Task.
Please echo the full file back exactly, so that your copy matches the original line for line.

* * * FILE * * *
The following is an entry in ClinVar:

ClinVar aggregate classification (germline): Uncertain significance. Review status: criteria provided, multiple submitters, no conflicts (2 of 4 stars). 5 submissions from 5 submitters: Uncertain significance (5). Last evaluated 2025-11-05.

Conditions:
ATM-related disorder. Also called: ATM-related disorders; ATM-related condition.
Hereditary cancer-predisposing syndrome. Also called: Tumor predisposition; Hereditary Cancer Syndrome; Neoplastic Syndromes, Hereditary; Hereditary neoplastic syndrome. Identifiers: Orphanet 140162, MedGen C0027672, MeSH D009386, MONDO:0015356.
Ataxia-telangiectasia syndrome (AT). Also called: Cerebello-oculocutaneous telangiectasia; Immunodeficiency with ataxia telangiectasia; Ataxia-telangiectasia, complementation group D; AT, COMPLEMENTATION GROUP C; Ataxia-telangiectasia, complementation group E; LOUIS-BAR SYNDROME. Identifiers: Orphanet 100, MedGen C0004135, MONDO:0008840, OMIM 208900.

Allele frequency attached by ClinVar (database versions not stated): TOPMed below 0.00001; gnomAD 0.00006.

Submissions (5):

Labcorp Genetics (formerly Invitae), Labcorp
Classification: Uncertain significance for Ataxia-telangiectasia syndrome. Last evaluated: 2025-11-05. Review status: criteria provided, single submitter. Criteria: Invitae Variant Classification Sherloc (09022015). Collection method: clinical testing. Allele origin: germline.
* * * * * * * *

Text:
The following is an entry in ClinVar:

ClinVar aggregate classification (germline): Uncertain significance. Review status: criteria provided, multiple submitters, no conflicts (2 of 4 stars). 5 submissions from 5 submitters: Uncertain significance (5). Last evaluated 2025-11-05.

Conditions:
ATM-related disorder. Also called: ATM-related disorders; ATM-related condition.
Hereditary cancer-predisposing syndrome. Also called: Tumor predisposition; Hereditary Cancer Syndrome; Neoplastic Syndromes, Hereditary; Hereditary neoplastic syndrome. Identifiers: Orphanet 140162, MedGen C0027672, MeSH D009386, MONDO:0015356.
Ataxia-telangiectasia syndrome (AT). Also called: Cerebello-oculocutaneous telangiectasia; Immunodeficiency with ataxia telangiectasia; Ataxia-telangiectasia, complementation group D; AT, COMPLEMENTATION GROUP C; Ataxia-telangiectasia, complementation group E; LOUIS-BAR SYNDROME. Identifiers: Orphanet 100, MedGen C0004135, MONDO:0008840, OMIM 208900.

Allele frequency attached by ClinVar (database versions not stated): TOPMed below 0.00001; gnomAD 0.00006.

Submissions (5):

Labcorp Genetics (formerly Invitae), Labcorp
Classification: Uncertain significance for Ataxia-telangiectasia syndrome. Last evaluated: 2025-11-05. Review status: criteria provided, single submitter. Criteria: Invitae Variant Classification Sherloc (09022015). Collection method: clinical testing. Allele origin: germline.